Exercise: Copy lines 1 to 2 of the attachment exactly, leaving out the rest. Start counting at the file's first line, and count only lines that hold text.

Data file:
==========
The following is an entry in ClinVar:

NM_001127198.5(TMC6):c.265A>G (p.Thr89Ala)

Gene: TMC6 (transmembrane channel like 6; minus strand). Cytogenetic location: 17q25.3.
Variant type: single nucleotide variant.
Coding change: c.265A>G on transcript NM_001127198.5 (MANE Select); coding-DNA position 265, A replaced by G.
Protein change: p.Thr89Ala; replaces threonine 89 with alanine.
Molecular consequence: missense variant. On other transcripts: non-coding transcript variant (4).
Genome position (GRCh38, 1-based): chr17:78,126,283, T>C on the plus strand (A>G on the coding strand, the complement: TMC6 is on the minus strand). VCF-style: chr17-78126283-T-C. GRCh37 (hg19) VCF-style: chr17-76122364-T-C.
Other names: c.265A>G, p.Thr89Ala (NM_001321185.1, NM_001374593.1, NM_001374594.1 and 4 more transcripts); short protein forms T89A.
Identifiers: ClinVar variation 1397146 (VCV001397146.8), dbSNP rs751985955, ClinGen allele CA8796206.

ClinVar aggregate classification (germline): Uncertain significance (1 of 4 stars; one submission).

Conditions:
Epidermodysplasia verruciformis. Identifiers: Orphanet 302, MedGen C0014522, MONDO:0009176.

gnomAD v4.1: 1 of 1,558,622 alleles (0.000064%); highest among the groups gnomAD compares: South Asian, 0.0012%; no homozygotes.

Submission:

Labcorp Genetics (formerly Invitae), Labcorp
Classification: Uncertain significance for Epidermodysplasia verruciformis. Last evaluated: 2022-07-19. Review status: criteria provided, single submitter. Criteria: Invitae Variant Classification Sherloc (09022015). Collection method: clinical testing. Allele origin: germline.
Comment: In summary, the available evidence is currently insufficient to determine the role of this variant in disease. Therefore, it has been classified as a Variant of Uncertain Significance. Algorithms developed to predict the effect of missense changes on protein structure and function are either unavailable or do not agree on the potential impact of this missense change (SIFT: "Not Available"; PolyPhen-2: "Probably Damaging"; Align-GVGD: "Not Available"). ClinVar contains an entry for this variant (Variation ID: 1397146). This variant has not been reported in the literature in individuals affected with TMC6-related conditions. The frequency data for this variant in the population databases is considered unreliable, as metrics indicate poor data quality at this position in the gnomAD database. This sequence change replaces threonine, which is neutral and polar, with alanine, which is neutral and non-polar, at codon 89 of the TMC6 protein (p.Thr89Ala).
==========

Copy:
The following is an entry in ClinVar:

NM_001127198.5(TMC6):c.265A>G (p.Thr89Ala)